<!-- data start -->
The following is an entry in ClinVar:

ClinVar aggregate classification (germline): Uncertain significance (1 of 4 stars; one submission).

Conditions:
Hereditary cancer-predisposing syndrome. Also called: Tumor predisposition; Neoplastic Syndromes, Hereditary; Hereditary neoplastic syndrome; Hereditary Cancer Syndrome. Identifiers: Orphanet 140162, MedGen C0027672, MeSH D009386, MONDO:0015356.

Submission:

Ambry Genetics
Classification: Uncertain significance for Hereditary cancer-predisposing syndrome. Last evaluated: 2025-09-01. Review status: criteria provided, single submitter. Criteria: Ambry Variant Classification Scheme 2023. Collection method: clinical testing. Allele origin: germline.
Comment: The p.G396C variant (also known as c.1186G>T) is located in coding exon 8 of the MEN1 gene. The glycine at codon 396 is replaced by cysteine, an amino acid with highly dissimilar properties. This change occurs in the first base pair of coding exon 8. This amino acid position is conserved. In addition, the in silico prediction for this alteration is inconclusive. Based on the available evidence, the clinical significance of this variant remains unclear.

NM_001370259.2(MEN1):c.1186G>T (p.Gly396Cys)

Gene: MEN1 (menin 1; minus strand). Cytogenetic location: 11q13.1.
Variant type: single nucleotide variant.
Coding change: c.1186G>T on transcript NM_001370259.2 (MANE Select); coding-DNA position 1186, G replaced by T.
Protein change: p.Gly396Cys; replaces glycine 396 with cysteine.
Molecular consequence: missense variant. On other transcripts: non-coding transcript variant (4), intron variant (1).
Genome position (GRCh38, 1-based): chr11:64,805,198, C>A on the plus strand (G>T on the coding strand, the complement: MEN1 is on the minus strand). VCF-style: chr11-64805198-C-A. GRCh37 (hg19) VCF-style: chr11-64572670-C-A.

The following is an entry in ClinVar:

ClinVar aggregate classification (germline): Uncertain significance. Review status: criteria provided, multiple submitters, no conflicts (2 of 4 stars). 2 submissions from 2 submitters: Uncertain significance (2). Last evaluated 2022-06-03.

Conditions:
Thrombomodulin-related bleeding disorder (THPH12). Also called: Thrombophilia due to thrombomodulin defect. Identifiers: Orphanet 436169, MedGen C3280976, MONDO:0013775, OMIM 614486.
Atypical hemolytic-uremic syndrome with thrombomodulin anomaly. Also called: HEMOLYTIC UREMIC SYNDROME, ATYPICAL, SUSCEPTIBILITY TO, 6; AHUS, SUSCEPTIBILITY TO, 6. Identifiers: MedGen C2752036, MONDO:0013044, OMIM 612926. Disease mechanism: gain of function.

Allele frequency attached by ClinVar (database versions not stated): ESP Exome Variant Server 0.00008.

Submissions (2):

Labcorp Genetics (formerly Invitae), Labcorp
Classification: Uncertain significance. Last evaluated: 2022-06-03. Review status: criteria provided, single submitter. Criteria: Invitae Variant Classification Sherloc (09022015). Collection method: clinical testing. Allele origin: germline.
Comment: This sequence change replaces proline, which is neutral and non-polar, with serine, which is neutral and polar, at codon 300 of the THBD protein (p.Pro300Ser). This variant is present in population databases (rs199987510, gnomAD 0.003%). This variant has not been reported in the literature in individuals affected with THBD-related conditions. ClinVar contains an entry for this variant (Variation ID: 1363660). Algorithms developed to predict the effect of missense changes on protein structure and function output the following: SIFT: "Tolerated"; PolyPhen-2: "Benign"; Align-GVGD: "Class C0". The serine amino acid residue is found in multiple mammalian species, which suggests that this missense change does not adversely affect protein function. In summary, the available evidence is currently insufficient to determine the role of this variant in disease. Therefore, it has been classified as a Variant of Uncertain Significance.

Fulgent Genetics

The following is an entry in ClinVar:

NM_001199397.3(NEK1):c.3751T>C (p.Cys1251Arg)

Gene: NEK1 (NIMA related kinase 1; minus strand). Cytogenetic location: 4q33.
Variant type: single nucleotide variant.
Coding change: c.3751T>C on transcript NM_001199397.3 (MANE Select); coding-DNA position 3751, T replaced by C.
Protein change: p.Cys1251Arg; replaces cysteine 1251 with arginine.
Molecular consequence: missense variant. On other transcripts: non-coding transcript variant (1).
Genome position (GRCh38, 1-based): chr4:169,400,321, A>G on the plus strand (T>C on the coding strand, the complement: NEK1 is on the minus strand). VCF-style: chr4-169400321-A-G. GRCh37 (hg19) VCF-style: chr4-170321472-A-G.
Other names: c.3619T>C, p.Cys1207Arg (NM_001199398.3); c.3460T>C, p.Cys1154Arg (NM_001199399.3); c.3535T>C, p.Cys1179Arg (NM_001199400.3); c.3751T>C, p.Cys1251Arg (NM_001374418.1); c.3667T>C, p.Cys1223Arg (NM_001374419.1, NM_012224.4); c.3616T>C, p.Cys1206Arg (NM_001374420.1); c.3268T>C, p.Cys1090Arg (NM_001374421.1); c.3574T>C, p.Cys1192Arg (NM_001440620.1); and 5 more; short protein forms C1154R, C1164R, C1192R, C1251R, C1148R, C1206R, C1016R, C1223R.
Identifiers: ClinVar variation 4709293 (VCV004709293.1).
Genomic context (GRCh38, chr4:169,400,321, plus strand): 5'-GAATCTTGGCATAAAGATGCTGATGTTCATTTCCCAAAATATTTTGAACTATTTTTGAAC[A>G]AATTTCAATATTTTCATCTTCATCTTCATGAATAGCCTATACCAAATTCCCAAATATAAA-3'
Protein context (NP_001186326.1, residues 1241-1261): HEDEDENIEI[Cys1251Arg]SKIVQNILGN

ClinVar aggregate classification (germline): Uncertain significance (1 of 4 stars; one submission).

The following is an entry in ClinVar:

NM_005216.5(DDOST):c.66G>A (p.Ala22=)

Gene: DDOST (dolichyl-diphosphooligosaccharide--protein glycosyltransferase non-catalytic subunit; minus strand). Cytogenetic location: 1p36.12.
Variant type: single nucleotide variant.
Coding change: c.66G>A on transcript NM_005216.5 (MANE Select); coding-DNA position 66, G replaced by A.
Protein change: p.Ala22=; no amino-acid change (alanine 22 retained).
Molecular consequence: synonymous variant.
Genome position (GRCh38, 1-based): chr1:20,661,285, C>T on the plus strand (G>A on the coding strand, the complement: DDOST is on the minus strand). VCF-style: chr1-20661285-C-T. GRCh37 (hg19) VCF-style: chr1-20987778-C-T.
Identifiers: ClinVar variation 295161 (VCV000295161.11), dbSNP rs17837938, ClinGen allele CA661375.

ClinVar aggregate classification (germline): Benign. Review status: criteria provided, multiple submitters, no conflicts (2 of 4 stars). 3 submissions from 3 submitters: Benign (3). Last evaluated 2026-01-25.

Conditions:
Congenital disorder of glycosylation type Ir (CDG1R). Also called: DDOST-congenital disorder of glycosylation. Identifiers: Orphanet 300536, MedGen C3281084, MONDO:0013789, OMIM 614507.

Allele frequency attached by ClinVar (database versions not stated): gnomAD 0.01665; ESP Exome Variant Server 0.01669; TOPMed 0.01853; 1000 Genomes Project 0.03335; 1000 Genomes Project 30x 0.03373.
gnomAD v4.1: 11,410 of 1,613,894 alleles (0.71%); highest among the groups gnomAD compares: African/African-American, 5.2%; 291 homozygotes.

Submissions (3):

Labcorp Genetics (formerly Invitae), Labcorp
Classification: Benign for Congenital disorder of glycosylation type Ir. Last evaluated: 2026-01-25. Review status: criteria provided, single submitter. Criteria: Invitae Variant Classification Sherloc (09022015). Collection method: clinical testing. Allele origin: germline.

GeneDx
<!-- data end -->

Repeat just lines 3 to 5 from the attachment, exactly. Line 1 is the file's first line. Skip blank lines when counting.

Conditions:
Hereditary cancer-predisposing syndrome. Also called: Tumor predisposition; Neoplastic Syndromes, Hereditary; Hereditary neoplastic syndrome; Hereditary Cancer Syndrome. Identifiers: Orphanet 140162, MedGen C0027672, MeSH D009386, MONDO:0015356.

Submission: